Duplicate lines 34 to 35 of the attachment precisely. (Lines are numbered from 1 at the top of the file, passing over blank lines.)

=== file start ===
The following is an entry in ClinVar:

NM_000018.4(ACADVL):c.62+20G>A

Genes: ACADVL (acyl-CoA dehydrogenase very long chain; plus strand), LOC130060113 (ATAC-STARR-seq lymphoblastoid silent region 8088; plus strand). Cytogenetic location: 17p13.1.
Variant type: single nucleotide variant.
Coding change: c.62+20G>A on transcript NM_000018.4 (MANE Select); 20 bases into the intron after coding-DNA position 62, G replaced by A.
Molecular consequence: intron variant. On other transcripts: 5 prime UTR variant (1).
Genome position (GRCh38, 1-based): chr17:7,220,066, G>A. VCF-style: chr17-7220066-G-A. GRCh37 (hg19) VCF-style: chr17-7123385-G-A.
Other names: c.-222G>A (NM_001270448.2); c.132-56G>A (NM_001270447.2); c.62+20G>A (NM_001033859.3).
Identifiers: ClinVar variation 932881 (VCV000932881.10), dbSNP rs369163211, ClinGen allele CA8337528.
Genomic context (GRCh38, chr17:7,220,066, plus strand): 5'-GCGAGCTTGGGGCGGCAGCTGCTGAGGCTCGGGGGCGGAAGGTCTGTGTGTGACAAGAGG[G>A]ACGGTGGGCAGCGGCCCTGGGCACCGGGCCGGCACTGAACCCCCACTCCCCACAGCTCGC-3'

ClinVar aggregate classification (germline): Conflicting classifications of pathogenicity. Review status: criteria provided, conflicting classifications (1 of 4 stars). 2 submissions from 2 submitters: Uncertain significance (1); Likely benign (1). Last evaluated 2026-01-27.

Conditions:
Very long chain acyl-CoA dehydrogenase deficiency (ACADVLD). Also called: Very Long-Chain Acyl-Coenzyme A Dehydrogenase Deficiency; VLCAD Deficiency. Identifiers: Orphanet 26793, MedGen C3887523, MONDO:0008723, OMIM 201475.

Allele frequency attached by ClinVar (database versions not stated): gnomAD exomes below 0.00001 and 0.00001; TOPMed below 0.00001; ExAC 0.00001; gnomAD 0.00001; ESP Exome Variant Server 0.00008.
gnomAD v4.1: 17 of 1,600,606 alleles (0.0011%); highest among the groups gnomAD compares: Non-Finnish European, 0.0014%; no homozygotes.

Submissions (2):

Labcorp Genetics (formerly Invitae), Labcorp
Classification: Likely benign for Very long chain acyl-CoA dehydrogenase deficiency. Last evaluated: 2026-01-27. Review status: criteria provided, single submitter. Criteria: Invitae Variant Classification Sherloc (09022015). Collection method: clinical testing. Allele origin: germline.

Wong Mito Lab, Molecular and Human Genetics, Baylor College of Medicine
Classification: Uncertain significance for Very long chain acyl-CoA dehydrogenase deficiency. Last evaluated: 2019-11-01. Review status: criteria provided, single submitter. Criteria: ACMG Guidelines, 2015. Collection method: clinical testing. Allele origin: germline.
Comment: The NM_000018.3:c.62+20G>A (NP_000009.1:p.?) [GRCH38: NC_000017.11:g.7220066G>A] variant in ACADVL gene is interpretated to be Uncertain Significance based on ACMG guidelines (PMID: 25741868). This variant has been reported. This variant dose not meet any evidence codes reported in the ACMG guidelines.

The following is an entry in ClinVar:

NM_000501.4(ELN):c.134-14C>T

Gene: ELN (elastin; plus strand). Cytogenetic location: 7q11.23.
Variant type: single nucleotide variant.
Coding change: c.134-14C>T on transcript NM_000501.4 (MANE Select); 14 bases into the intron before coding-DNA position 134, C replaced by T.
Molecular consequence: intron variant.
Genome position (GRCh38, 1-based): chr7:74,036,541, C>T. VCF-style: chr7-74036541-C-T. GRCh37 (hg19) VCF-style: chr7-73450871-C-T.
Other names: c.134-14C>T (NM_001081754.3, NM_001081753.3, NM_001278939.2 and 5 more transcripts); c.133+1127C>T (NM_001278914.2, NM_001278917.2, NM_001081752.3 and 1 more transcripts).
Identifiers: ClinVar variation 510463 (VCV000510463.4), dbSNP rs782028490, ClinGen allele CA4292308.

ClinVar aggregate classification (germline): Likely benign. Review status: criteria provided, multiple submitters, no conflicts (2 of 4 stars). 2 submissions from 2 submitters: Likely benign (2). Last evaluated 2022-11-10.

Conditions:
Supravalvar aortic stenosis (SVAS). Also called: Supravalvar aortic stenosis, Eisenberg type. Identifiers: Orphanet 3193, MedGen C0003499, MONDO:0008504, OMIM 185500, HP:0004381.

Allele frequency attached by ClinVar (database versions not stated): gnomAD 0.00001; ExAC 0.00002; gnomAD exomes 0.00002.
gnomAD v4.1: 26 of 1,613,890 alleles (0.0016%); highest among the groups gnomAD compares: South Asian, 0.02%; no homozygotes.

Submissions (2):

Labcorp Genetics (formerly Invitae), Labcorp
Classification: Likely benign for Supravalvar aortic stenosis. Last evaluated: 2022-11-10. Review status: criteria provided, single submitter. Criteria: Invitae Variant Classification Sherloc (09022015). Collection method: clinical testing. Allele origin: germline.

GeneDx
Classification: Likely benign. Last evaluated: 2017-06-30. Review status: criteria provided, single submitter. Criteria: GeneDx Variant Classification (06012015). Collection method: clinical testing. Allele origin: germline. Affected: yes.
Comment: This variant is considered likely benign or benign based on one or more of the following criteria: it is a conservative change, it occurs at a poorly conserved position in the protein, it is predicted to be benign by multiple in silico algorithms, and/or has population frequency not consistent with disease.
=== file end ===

Allele frequency attached by ClinVar (database versions not stated): gnomAD 0.00001; ExAC 0.00002; gnomAD exomes 0.00002.
gnomAD v4.1: 26 of 1,613,890 alleles (0.0016%); highest among the groups gnomAD compares: South Asian, 0.02%; no homozygotes.